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Making sense of Donald Trump

David Byrne poses in the "Listening Lounge" during the Meltdown Festival launch at Southbank Centre on August 17, 2015, in London, England.
David Byrne poses in the "Listening Lounge" during the Meltdown Festival launch at Southbank Centre on August 17, 2015, in London, England.
Ian Gavan/Getty Images

The current fight for the GOP presidential nomination is mystifying. Observers are focused on what the longevity of Donald Trump's candidacy means for the Republican party and even for American politics more generally.

Being and Nothingness: Trumpety-Trump-Trump

I'm going to say that it doesn't mean anything ... yet. More specifically, the success of "outsiders" (i.e., Ben Carson, Carly Fiorina, Donald Trump) in this cycle is definitely informative about something, but what isn't yet clear.

This is not a ding on the social scientific understanding of elections or democracy more generally. In fact, I'll argue that the current swirl of ambiguity is completely consistent with our understanding of how groups make decisions.

Where's a good problem when you need one?

The main ingredient of this understanding is the absence of a pressing problem. More generally, it is unclear what the GOP's message is right now. Put another way, what is the number one problem facing America ... and, more pointedly, what is the number one problem that can be solved by reducing the size of government?

Perhaps government is the problem. But, remember, the GOP has already shut down the federal government on multiple occasions. As a party, the GOP controls Congress and completely controls 60 percent of state legislatures. Setting aside any quibbles as dilatory, if there's a problem with "government" right now, it's either 1) the GOP's fault or 2) it rests in the presidency. (And remember, the GOP controlled both chambers of Congress and the White House for four years not so long ago.)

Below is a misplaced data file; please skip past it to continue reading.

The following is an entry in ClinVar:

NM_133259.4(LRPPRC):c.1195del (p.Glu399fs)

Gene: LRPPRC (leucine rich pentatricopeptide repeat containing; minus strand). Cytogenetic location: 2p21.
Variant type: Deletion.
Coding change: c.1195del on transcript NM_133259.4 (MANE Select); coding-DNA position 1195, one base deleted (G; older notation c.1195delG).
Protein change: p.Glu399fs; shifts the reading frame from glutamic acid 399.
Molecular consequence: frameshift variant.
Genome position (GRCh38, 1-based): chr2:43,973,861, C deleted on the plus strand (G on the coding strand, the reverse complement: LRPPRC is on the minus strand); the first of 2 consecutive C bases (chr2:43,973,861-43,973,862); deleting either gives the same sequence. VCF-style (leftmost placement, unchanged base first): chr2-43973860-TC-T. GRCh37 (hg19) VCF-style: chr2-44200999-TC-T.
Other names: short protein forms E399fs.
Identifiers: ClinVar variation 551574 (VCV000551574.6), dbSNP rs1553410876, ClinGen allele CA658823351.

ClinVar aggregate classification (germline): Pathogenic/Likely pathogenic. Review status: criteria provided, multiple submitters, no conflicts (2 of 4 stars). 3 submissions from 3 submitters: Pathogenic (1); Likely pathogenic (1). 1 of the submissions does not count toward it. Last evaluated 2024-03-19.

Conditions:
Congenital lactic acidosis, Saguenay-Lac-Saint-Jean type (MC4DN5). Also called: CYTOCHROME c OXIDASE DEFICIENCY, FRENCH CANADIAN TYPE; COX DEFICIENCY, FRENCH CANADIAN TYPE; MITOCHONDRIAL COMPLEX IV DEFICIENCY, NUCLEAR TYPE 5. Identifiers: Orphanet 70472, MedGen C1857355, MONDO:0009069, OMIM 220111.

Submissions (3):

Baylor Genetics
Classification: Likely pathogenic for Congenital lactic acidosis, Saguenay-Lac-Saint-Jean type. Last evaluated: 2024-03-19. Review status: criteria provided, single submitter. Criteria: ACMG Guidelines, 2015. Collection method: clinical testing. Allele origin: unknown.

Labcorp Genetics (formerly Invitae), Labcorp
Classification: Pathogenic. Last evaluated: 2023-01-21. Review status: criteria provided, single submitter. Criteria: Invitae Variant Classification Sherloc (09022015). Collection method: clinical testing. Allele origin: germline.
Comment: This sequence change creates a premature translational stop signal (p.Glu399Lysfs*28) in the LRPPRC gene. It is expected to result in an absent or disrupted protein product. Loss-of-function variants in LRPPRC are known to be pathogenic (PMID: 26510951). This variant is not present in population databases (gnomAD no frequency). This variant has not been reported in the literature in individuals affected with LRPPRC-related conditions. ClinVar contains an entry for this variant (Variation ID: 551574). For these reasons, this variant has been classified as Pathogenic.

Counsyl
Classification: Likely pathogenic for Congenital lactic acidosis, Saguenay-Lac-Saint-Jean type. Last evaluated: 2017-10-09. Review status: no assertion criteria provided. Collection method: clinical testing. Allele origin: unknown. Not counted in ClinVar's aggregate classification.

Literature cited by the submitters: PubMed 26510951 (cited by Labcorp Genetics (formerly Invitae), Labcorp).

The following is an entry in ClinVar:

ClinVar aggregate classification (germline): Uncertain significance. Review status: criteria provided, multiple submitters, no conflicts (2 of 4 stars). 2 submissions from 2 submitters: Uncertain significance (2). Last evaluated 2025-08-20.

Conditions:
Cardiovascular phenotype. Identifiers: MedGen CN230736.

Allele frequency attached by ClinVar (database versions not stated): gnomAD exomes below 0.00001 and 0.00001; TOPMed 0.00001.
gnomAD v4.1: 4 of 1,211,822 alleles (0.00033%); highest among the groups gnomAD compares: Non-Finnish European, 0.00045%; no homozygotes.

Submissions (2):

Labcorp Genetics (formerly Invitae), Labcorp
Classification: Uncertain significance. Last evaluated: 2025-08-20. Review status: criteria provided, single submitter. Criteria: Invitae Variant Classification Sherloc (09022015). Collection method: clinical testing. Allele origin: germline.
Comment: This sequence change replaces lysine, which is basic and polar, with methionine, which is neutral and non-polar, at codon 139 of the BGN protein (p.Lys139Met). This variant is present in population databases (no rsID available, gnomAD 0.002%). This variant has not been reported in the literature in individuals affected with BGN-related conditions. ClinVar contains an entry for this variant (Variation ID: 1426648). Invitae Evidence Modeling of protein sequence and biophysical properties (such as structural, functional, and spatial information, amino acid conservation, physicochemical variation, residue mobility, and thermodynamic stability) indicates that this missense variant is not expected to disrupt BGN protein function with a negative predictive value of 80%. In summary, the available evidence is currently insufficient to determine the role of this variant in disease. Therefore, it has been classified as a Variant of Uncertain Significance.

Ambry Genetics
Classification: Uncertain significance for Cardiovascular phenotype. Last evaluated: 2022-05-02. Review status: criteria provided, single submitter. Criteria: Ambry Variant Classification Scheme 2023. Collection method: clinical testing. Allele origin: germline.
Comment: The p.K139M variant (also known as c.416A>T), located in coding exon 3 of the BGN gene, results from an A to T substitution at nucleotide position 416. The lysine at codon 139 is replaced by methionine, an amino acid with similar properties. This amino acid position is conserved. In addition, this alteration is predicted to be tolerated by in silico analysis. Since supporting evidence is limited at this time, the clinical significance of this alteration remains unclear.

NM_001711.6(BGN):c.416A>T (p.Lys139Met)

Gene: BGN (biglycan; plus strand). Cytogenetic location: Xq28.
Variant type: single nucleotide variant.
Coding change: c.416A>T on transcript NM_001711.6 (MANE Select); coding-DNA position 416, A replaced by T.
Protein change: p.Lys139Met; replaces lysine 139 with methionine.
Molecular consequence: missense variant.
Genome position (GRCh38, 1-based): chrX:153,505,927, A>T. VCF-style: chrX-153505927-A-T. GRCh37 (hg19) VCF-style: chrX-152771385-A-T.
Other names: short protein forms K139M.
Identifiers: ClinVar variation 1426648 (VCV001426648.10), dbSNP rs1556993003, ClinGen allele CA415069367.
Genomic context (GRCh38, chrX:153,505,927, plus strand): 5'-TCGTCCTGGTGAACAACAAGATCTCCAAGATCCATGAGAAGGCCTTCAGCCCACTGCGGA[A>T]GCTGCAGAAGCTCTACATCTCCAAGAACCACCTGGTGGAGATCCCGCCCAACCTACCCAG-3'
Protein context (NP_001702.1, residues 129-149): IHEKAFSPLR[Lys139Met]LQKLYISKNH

1600 Explanation Avenue

So let's focus on the presidency. What would the Oval Office bring to the GOP? Well, arguably, gaining the presidency would offer the GOP the opportunity to make sense of American politics. That is, the GOP could offer a unified explanation for whatever direction its officials decided to take.

The current fights within the GOP family are a price of this opportunity: The current nomination process represents an attempt to "make sense" of American policy and, more generally, the conservative movement's place in it. What is the "conservative position" on immigration: tall walls or open markets? Is public education an investment or a subsidy? Is income inequality the outcome of a free economy, the result of market distortions, or a threat to democratic processes? Do environmental regulations restrain trade or counter ill-defined property rights, in line with the Coase Theorem? Is public infrastructure a boondoggle, or does it lower transaction costs, in line with the Coase Theorem?

Can I get back to you?

The work of social scientists like Karl Weick indicates that people do not understand what an organization or group is doing until afterward. That is, while people have goals and intentions, these are reinterpreted and "made sense of" upon reflection. Decision-making, especially within groups, is often carried out in a haphazard way, broken up by irregular moments of collective reflection in which the members of the group attempt to rationalize the choices in terms of the outcomes.

In terms of Trump and the other outsiders, the GOP is arguably in the midst of such a haphazard, collective meandering. People are acting with intention but, as of yet, no common goal. Predicting who will win the GOP nomination is sort of pointless right now: Even if one could predict correctly, the prediction would be at most about who will win the nomination, not how that collective choice will be interpreted. That is, not about what the choice will mean as the general election begins.

In a world so seemingly lacking sense right now, the only thing certain is that the moment when "sense will be made" is in the future.

Again, this is not simply standing on the sidelines because we don't know what prediction to make. The "prediction" is that there is no prediction to be made at this point because there is no consensus about either what problem is (or what problems are) most important to solve or — more tellingly — how "the GOP's principles" suggest solving such problems.

In a nutshell, the Trump phenomenon isn't causing an identity crisis in the GOP — it's merely illustrating it. We'll make sense of how it works out later.

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